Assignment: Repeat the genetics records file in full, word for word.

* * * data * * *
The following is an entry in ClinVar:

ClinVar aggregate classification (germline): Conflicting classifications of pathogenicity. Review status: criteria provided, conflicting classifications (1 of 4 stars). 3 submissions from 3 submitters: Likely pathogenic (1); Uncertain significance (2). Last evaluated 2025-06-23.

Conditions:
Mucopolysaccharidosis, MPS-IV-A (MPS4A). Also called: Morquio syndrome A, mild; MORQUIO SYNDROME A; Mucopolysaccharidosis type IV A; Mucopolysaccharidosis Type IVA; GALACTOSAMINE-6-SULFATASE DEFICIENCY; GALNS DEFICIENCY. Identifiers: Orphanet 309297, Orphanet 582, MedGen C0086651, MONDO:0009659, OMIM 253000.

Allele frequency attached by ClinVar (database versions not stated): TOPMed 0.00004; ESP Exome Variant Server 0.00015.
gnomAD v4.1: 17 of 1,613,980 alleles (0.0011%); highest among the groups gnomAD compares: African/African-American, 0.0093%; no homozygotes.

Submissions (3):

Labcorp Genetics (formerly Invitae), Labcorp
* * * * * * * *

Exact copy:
The following is an entry in ClinVar:

ClinVar aggregate classification (germline): Conflicting classifications of pathogenicity. Review status: criteria provided, conflicting classifications (1 of 4 stars). 3 submissions from 3 submitters: Likely pathogenic (1); Uncertain significance (2). Last evaluated 2025-06-23.

Conditions:
Mucopolysaccharidosis, MPS-IV-A (MPS4A). Also called: Morquio syndrome A, mild; MORQUIO SYNDROME A; Mucopolysaccharidosis type IV A; Mucopolysaccharidosis Type IVA; GALACTOSAMINE-6-SULFATASE DEFICIENCY; GALNS DEFICIENCY. Identifiers: Orphanet 309297, Orphanet 582, MedGen C0086651, MONDO:0009659, OMIM 253000.

Allele frequency attached by ClinVar (database versions not stated): TOPMed 0.00004; ESP Exome Variant Server 0.00015.
gnomAD v4.1: 17 of 1,613,980 alleles (0.0011%); highest among the groups gnomAD compares: African/African-American, 0.0093%; no homozygotes.

Submissions (3):

Labcorp Genetics (formerly Invitae), Labcorp